The 5Ws of Content Marketing

content marketingIs it just me, or was anyone else out there somewhat confused or misled by the buzzwords, “content marketing” when they first became popular?   Content?  Marketing?  My initial thought was, “Duh!  Isn’t that what we’ve been doing all of this time??”  Two more generic words have never been combined to describe a concept.  After all, everything on our web sites, in our eCommerce stores and even on our bookshelves is “content.”  And we are, of course, engaged in “marketing” for our businesses.  But, no… content marketing is a much more specific engagement than its name indicates.  And in order to achieve any quantifiable success doing this, one must really understand the 5Ws of Content Marketing.  These could be written out in very long form but here’s the cheat sheet format.

Who:
Who should be doing content marketing?  Any and all online entities – not just for-profit businesses but anyone wishing to expand or even retain their audience.  The only folks who should ignore content marketing are those who hope to remain online but isolated. Are there such animals?

What:
Wikipedia defines content marketing as “…..any marketing format that involves the creation and sharing of media and publishing content in order to acquire customers. This information can be presented in a variety of formats, including news, video, white papers, e-books, infographics, case studies, how-to guides, question and answer articles, photos, etc.”  In simpler terms, content marketing is a process by which valuable content is added to a web site (created from scratch and curated) and then shared strategically across the web.  The word “valuable” cannot be overemphasized here.  Successful content marketing relies heavily on quality content that is actually desired by your audience, promotes trust in your brand or business and inspires sharing by users.

When:
Engage in content marketing NOW or ignore it at your own peril.  According to this slide from the Content Marketing Institute (which also contains some other really cool data), 93% of B2B marketers are using this strategy which is an increase from last year and will almost certainly increase again.  If you’re not already doing this, you’re late to the party and you’ll find the number of chairs is rapidly dwindling.   Get started now!

social mouseWhere:
Maybe this should’ve been a “4Ws” article because the “where” is a bit obvious.  But to satisfy my need for order in the universe, our 4th “W” here is “on the internet.”  More specifically, when distributing content, the targets here are popular and credible web sites, blogs and social media. First and perhaps most simply, go social.  With the relentless growth of social media and with costs ranging from free to inexpensive for marketing content, you can’t afford to skip over big players like Facebook, Twitter, Google+, LinkedIn, etc. If you need help deciding which social network(s) to target, this report from Pew Research can help. If your content is visual, you’ll want to look at sites like Pinterest and Instagram for easy broadcast.  If you have a snazzy presentation, put it on SlideShare.  And any sort of video should always go on YouTube. Additionally, you can target relevant, high quality web sites and work to establish relationships to facilitate sharing content and links.  Consider offering to guest author a post or ask a successful writer to post on your site.  This sort of networking is very similar online to what you might do offline.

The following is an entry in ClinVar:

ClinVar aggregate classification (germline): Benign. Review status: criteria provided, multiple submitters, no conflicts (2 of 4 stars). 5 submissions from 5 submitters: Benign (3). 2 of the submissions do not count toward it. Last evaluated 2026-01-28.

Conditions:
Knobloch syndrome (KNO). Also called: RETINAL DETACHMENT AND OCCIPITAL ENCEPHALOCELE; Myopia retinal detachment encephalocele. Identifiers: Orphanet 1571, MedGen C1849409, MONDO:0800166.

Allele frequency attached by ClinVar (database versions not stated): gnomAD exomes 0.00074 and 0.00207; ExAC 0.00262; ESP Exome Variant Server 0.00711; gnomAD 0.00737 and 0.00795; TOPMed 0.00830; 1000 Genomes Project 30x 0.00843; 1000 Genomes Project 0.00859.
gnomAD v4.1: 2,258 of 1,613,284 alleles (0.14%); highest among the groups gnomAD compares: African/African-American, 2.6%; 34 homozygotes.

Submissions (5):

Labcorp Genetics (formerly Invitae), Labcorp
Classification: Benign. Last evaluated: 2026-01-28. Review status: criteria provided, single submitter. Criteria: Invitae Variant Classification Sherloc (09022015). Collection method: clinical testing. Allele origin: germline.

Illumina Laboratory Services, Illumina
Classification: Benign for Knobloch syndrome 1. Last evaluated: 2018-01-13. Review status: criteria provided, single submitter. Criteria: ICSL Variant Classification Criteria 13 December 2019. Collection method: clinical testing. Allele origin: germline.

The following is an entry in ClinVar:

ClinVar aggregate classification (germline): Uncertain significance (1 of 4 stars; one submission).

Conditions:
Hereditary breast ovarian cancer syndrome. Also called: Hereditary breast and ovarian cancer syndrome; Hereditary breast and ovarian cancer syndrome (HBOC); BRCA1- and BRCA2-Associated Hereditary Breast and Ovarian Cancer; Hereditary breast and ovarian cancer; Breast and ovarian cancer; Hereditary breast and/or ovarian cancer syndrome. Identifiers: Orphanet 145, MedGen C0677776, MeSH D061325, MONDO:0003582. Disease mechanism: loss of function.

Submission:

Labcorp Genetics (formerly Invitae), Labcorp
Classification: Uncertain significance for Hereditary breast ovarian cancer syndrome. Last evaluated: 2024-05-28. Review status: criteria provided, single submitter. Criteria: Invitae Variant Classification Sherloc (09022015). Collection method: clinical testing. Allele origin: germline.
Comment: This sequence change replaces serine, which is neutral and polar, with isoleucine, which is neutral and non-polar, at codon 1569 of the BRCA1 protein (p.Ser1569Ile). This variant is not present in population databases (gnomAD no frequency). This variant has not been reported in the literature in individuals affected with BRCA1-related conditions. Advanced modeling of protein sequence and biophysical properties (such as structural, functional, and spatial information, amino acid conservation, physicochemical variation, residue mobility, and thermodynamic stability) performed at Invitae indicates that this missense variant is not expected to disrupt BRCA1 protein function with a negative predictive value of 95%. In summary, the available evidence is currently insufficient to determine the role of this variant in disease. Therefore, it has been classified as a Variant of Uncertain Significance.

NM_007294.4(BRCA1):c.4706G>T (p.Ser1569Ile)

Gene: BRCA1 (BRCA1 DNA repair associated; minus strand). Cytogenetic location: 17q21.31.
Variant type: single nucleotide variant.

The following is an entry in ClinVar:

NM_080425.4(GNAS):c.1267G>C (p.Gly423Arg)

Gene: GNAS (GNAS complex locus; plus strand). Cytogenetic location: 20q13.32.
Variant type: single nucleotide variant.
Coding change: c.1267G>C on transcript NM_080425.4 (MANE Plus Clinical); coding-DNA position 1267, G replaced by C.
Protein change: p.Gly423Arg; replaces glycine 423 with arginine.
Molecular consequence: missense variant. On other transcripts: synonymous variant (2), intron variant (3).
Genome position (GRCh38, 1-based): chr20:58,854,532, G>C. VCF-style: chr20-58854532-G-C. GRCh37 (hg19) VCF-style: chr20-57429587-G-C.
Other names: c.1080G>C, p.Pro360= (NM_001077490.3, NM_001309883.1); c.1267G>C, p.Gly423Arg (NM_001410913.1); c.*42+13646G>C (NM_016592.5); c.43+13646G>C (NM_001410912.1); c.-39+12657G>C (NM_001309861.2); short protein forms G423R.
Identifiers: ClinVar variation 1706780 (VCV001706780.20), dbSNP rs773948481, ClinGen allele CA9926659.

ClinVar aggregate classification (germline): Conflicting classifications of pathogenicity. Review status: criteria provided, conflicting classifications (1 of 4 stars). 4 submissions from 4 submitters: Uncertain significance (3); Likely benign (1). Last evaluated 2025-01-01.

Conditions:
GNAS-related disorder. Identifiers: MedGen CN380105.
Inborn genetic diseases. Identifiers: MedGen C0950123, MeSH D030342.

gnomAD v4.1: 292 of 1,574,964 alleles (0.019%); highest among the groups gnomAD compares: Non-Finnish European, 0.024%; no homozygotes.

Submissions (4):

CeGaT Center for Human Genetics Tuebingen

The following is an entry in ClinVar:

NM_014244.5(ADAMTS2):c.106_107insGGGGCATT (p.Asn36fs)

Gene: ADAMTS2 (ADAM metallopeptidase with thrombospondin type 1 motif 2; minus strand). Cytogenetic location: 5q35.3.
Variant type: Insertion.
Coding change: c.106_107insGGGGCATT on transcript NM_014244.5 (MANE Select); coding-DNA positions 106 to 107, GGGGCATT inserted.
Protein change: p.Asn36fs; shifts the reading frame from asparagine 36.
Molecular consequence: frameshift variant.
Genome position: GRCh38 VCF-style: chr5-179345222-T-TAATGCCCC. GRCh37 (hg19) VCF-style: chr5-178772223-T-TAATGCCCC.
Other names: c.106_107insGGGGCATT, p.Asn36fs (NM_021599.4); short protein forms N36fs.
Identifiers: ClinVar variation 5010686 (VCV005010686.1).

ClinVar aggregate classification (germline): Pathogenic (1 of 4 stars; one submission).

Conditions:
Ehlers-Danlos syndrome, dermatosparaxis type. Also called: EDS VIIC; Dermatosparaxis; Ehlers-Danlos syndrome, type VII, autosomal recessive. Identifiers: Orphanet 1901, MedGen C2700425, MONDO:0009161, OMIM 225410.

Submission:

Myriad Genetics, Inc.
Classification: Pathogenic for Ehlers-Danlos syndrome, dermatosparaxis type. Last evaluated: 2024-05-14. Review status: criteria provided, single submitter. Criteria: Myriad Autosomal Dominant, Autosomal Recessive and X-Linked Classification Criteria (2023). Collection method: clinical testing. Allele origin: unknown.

Why:

  • It is estimated that 90% the world’s information on the Internet was created in the last 18 months! Your online search competition doesn’t just consist of those parties who are selling the same things as you. You are competing for attention with every single source on the web that mentions anything even loosely related to your vertical – it takes more work than ever to be visible.
  • It’s more important now than ever to give customers quality information because “emotion beats promotion.”
  • Customers are better informed today than ever.
  • Consumers have become immune to hard selling and self-serving tactics.
  • Google’s new Hummingbird algorithm (conversational search that focuses on the context of a query vice specific key words) means that quality rules. Period.
  • Everyone else is doing it.  Any halfway successful business owner knows that if you’re not thriving, you’re dying.  Online, you must not only keep up with the Joneses but you really need to outshine them if you want your business to succeed.  It’s as simple as that.

I’m not thinking, “Duh,” anymore.  I’m too busy creating, curating and sharing.  And of course any respectable “5Ws” list has an “H” (how) addendum.  That’s a separate and more detailed topic.  More to follow!

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